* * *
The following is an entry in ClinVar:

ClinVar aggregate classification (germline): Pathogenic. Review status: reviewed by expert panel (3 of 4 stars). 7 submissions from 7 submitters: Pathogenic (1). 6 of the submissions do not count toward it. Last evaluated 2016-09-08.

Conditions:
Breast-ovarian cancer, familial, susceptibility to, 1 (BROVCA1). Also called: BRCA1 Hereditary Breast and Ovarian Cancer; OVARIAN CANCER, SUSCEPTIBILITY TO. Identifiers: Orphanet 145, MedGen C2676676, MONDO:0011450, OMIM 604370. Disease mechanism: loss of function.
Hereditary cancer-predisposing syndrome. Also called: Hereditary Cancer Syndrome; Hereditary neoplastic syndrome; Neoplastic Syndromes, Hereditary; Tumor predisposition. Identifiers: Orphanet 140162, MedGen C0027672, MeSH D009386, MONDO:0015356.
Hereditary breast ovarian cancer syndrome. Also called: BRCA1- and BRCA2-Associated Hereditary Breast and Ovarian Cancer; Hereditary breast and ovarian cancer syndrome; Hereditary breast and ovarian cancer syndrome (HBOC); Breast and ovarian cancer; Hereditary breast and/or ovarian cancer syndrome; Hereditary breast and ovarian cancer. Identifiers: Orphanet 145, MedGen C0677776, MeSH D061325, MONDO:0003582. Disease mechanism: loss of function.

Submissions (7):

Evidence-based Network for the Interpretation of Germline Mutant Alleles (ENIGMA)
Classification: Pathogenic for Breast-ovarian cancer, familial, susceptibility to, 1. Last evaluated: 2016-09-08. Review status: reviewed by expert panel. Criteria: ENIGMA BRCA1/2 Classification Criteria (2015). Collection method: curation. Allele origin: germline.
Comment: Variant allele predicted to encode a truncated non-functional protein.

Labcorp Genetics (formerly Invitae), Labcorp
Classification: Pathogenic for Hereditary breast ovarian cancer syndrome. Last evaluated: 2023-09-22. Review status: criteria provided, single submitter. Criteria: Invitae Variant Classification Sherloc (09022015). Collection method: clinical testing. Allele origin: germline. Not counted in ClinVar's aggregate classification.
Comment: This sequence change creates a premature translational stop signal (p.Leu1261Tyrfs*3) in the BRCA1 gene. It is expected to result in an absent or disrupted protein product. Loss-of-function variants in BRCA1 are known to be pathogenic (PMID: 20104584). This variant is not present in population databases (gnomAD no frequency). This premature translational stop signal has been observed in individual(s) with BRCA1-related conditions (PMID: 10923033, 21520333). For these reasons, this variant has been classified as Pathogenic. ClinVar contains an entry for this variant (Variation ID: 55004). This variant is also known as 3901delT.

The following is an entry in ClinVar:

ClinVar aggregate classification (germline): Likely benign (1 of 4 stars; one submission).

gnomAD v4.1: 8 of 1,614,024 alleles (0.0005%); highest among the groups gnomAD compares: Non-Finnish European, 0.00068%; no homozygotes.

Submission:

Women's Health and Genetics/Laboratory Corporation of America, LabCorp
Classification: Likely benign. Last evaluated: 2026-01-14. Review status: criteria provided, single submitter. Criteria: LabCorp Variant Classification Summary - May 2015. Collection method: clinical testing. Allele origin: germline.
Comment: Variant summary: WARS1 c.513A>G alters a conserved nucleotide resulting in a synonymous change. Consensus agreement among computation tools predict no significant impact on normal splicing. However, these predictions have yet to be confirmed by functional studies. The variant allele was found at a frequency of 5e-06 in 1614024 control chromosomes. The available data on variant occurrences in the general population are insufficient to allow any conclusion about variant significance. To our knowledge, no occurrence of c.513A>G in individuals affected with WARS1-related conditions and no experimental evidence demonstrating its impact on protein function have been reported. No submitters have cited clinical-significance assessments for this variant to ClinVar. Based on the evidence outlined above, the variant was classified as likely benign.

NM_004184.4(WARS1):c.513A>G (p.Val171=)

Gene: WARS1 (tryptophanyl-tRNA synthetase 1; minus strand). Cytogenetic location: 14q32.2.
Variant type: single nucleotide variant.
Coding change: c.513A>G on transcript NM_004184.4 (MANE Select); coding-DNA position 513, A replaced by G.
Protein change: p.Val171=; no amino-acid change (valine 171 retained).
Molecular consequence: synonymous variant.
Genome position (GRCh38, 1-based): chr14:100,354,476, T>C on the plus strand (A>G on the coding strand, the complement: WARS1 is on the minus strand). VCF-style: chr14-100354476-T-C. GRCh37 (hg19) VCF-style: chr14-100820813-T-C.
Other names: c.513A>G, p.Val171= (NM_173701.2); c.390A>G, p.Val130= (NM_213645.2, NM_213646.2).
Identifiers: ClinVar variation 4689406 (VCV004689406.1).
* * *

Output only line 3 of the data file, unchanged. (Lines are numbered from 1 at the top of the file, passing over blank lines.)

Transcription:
Conditions: